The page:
Skip to main content
An aerial image of field of green crops with two people inspecting the crop.

This waste amounts to about 1.3 billion tons of food, enough to feed 2 billion people. But our potato peels, apple cores, and bread crusts offer fantastic potential to enhance sustainability. COP28’s day of Food, Agriculture and Water, on 10 December, offers the perfect opportunity to redefine how we deal with unwanted food.

Food waste has a profoundly negative impact on our environment, finite natural resources, and even our economic well-being. Before landing in our trash bins, those discarded potato peels have a backstory. They were grown on a farm, using water, fertiliser, and land. They were harvested, packaged, and transported – all consuming energy.

When food waste is sent to landfills, it decomposes anaerobically, producing methane – a greenhouse gas far more potent than carbon dioxide. If global food waste were a country, it would be the third-largest emitter of greenhouse gases after China and the United States, according to the UN Environment Programme. When food peelings are discarded, it contributes to this alarming problem. People overlook the potential to reduce the demand for new agricultural production and the associated environmental costs.

One innovative frontier in the battle against food waste is the bioconversion of food waste into bioethanol, a renewable and eco-friendly fuel capable of changing the energy industry. According to a recent study, very impressive yields of bioethanol were achieved, almost up to 95% of the theoretical maximum in value accomplished with minimal energy input and an impressively low ecological footprint.

Valuing every bit of food can be our contribution to the circular economy by turning peelings into potential and scraps into sustainability. Let us transform our kitchens into laboratories of sustainability, where food peelings become opportunities for creativity, conservation, and change.

Dr Helen Onyeaka, Associate Professor in the School of Chemical Engineering

The economic implications of food waste are equally staggering. Wasted food means wasted money – for consumers, retailers, and the entire supply chain. The monetary value of one third of food wasted globally was estimated by the UN’s Food and Agriculture Organisation to be about USD 936 billion. In an era of rising food prices and economic uncertainty for many families, ensuring every edible morsel is used can also translate to significant savings.

Furthermore, agricultural production wastes resources, including water, fertilizer, and labor. This, in turn increases production costs and food prices. Businesses in the retail and food industry also suffer losses as unsold or discarded food translates into lost revenue. Along the supply chain, food waste generates additional costs related to transportation, storage, and disposal.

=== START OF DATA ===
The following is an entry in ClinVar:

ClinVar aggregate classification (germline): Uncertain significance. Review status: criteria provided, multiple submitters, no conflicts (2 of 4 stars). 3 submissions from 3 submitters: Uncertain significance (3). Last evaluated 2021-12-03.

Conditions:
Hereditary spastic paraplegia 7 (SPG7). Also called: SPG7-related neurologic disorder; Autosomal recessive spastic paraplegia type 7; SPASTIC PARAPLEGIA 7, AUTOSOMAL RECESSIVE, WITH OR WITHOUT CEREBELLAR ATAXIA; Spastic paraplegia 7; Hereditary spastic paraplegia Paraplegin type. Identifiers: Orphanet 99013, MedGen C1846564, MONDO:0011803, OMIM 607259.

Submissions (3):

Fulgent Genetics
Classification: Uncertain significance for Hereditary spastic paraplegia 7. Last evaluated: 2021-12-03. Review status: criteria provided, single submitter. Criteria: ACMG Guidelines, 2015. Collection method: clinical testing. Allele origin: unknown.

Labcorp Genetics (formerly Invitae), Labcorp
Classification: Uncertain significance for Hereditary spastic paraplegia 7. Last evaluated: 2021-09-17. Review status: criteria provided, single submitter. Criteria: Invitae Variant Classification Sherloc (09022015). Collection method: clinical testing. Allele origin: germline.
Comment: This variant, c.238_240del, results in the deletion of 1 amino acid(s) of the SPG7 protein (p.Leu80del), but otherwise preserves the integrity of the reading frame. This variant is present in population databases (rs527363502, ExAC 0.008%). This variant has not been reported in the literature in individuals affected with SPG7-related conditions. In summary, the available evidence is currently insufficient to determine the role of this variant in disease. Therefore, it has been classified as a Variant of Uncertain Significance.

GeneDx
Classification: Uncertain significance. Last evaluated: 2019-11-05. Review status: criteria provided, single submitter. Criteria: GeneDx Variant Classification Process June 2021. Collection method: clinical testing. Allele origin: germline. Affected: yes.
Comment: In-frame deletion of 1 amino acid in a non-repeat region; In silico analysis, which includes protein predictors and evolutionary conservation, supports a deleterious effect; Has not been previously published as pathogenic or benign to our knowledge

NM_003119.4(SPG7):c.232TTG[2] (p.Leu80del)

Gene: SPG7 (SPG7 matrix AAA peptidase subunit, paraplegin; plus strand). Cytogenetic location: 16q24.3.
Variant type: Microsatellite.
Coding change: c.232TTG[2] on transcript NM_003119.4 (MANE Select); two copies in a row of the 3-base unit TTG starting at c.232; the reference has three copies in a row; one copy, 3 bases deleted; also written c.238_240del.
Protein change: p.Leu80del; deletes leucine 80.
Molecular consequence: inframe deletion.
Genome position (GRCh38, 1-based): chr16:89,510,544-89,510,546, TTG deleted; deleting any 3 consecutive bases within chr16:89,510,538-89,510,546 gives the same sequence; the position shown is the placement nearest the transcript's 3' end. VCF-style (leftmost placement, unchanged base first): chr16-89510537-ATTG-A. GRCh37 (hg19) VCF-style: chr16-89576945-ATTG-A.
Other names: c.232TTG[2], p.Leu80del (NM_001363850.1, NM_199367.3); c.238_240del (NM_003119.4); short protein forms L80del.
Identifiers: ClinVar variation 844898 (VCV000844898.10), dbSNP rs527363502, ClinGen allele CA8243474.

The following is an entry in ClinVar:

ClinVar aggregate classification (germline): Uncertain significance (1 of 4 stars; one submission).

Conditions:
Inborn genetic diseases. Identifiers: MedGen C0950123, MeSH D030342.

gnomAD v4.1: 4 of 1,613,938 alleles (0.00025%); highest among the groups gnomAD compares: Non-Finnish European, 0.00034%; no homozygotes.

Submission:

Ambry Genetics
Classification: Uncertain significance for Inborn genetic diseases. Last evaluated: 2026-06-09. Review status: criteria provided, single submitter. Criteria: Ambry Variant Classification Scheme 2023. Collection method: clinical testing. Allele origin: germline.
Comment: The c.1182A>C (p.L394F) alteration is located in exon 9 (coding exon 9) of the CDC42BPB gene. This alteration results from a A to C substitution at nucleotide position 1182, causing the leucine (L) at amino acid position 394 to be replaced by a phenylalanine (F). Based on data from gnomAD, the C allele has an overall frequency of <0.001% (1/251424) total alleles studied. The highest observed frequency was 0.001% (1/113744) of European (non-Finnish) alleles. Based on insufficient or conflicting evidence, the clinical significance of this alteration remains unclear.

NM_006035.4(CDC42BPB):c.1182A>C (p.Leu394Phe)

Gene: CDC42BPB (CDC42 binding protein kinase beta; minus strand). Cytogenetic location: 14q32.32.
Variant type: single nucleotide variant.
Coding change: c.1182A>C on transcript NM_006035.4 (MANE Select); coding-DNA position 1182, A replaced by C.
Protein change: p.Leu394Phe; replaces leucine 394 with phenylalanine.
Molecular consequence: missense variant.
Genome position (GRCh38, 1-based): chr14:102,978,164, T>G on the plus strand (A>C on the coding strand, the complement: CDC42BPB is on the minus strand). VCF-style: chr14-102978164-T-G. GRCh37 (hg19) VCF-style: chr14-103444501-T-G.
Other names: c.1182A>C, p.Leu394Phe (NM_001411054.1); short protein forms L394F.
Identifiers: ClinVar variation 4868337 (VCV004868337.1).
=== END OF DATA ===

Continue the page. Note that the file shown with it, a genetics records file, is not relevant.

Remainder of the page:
Food waste is also fundamentally unjust when you consider about 10% of the global population is undernourished, according to UN figures.

But in the problem, lies the potential. If approached with innovation and commitment, our food waste can be transformed into a treasure trove of opportunities.

We can turn organic waste into nutrient-rich compost which can rejuvenate soils, reducing the need for chemical fertilizers and promoting healthy plant growth. Localized composting initiatives can support urban gardening and agriculture, fostering community resilience and food security.

Decomposing food waste can be used as a source of methane for biogas, which is a sustainable energy source that can be used for cooking, heating, and powering vehicles.

Many food scraps unsuitable for human consumption can be processed into nutritious animal feed, reducing the reliance on resource-intensive grains.

Innovation is key. Businesses are harnessing food waste to produce everything from sustainable packaging to edible spoons. By integrating waste into product life cycles, we edge closer to a circular economy that values resources and eliminates the concept of 'waste'.

The culinary world also has a role to play as it utilises overlooked ingredients such as 'ugly' fruit and would-be-wasted items that restaurants are crafting gourmet dishes from.

It's time to recognize the potential in our kitchens, rethink our wasteful habits, and act on this knowledge. Maybe we shouldn’t label it as "waste" but "edible excess." Valuing every bit of food can be our contribution to the circular economy by turning peelings into potential and scraps into sustainability.

Let us transform our kitchens into laboratories of sustainability, where food peelings become opportunities for creativity, conservation, and change.